David Davis laughs off Boris Johnson's 'go whistle' remark over Brexit bill
The UK is already challenging Brussels over its Brexit divorce bill plans, David Davis has said as he laughed off concerns about Boris Johnson's controversial suggestion the EU could "go whistle" if it makes "extortionate" demands.
Labour leader Jeremy Corbyn accused the Foreign Secretary of arrogance and peers raised worries over how his comments will be received in the rest of the bloc.
European Commission president Jean-Claude Juncker has suggested that the bill, which covers outstanding liabilities for programmes which the UK signed up to as an EU member, as well as ongoing costs including staff pensions, could be around £50 billion, while unconfirmed reports have claimed it could reach almost twice that figure.
Mr Davis said the British strategy on the divorce bill was "not to pay more than we need to" and will not accept the EU's "first claim" without going through it line by line.
"There will be a process of challenge going on here and that will happen and has started already in the negotiated process to establish whether or not we believe in that particular case they have made a legally defensible argument or not," he said.
Asked about Mr Johnson's comments, the Brexit Secretary laughed before telling peers: "Bluntly, I wouldn't worry. I mean you will have to get the Foreign Secretary here to explain his views if you really wanted to. I'm not going to comment on other ministers."
Mr Davis told the European Union select committee that all of British newspapers are read in Brussels and they "take them, if anything, too seriously".
"More importantly in the context of the 27, actually very little of what happens here percolates across."
The Foreign Secretary was responding in the House of Commons to questions over the proposed "divorce bill" which the UK is expected to receive next week as Brexit negotiations resume in Brussels.
Addressing Mr Johnson at foreign affairs questions in the Commons, Tory eurosceptic Philip Hollobone said the UK had made a net contribution of £209 billion to the EU since joining in 1973, adding: "Will you make it clear to the EU that if they want a penny piece more then they can go whistle?"
Mr Johnson replied: "I'm sure that your words will have broken like a thunderclap over Brussels and they will pay attention to what you have said.”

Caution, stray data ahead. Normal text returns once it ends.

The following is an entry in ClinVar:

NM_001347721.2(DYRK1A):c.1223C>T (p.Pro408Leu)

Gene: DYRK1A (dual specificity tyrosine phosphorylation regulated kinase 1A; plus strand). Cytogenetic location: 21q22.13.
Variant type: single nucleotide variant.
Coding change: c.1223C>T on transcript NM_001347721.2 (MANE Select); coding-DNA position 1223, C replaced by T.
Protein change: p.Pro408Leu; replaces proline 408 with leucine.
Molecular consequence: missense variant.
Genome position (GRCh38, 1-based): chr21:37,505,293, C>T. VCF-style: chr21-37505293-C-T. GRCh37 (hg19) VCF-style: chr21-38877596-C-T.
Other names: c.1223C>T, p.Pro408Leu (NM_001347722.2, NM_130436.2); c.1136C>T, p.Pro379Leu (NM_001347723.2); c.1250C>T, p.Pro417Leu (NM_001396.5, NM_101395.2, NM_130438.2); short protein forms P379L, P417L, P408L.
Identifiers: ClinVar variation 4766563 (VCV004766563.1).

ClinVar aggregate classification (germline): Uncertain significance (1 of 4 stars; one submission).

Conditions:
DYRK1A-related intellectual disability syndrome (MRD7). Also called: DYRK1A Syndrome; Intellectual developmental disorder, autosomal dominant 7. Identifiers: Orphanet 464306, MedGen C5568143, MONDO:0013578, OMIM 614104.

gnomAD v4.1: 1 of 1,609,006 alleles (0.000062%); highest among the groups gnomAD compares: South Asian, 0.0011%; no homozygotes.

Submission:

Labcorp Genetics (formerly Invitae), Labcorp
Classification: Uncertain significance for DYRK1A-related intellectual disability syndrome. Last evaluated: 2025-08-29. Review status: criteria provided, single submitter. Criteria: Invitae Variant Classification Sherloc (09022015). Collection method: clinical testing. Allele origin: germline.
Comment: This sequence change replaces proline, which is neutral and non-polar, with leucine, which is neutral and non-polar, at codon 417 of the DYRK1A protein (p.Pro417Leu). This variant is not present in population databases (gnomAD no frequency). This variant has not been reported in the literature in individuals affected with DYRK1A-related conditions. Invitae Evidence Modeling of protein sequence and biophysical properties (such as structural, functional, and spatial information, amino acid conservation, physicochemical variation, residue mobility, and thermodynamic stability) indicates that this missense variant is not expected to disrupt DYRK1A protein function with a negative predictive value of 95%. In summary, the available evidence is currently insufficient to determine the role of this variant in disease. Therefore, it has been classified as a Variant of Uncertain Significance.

"He makes a very valid point and I think that the sums that I have seen that they propose to demand from this country seem to me to be extortionate and I think 'to go whistle' is an entirely appropriate expression."
Speaking outside the Commons chamber, Mr Corbyn said: "I think it is ridiculous for the Foreign Secretary to approach important and serious negotiations with that silly, arrogant language that he so often employs.”
"Treat people with respect and there's a fair chance you will be treated with respect in return.”
"If you start on the basis of those silly remarks, what kind of response does he expect to get?"
Mr Corbyn is due to meet the EU's chief Brexit negotiator Michel Barnier in Brussels on Thursday, to set out his party's approach to Brexit and hold "exploratory discussions" about the negotiations ahead.
He said Labour would "pay what we are legally required to pay", but nothing beyond that.
"We have to negotiate intelligently and sensibly, but above all negotiate with respect and expect to be respected in return," said Mr Corbyn.
The UK's negotiating team under Mr Davis is due to begin the first full round of negotiations with Mr Barnier on Monday.
Mr Johnson's comments came after Number 10 sources played down suggestions that Theresa May plans to walk out of Brexit talks in September to show defiance over EU demands for a divorce bill worth tens of billions of pounds.
The Foreign Secretary said the public wanted the Government to "get on and deliver a great Brexit" and insisted that "there is no plan for no deal because we are going to get a great deal".
Mr Davis said Mr Barnier wants to recommend that parallel negotiations on the exit settlement and future trading arrangements begin in October or November.
The negotiator is a principled man who is "very French, very logical, tough but not wholly inflexible", he added.
Settling future rights for citizens is an "issue of civilisation", he said.
"I don't expect we are going to get to a treaty in the immediate future, but what I would hope we would get to is a very substantive heads of agreement which we can initial and say that's what we want at the end game," he added.
"That I think will give people a degree of confidence in their own lives."